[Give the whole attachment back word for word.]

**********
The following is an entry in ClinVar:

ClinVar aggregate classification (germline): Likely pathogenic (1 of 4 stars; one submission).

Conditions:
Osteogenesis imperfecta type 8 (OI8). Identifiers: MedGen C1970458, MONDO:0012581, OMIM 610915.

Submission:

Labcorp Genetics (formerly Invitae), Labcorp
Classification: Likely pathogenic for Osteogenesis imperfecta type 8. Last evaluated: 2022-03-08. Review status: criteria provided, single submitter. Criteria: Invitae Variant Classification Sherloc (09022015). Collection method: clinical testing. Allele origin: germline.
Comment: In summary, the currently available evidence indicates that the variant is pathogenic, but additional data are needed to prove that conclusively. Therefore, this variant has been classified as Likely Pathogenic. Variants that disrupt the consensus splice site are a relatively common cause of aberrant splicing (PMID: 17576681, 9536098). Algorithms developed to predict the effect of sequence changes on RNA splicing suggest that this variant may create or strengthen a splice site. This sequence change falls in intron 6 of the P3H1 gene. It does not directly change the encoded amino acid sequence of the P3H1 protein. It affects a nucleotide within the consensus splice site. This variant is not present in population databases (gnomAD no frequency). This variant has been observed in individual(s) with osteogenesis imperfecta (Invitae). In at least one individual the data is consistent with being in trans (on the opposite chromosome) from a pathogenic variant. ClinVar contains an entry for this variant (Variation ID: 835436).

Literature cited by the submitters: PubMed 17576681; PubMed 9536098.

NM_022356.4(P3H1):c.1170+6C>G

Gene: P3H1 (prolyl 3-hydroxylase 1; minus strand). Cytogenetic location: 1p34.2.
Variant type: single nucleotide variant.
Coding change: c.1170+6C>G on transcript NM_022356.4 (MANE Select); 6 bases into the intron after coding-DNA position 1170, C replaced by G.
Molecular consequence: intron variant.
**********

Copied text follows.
The following is an entry in ClinVar:

ClinVar aggregate classification (germline): Likely pathogenic (1 of 4 stars; one submission).

Conditions:
Osteogenesis imperfecta type 8 (OI8). Identifiers: MedGen C1970458, MONDO:0012581, OMIM 610915.

Submission:

Labcorp Genetics (formerly Invitae), Labcorp
Classification: Likely pathogenic for Osteogenesis imperfecta type 8. Last evaluated: 2022-03-08. Review status: criteria provided, single submitter. Criteria: Invitae Variant Classification Sherloc (09022015). Collection method: clinical testing. Allele origin: germline.
Comment: In summary, the currently available evidence indicates that the variant is pathogenic, but additional data are needed to prove that conclusively. Therefore, this variant has been classified as Likely Pathogenic. Variants that disrupt the consensus splice site are a relatively common cause of aberrant splicing (PMID: 17576681, 9536098). Algorithms developed to predict the effect of sequence changes on RNA splicing suggest that this variant may create or strengthen a splice site. This sequence change falls in intron 6 of the P3H1 gene. It does not directly change the encoded amino acid sequence of the P3H1 protein. It affects a nucleotide within the consensus splice site. This variant is not present in population databases (gnomAD no frequency). This variant has been observed in individual(s) with osteogenesis imperfecta (Invitae). In at least one individual the data is consistent with being in trans (on the opposite chromosome) from a pathogenic variant. ClinVar contains an entry for this variant (Variation ID: 835436).

Literature cited by the submitters: PubMed 17576681; PubMed 9536098.

NM_022356.4(P3H1):c.1170+6C>G

Gene: P3H1 (prolyl 3-hydroxylase 1; minus strand). Cytogenetic location: 1p34.2.
Variant type: single nucleotide variant.
Coding change: c.1170+6C>G on transcript NM_022356.4 (MANE Select); 6 bases into the intron after coding-DNA position 1170, C replaced by G.
Molecular consequence: intron variant.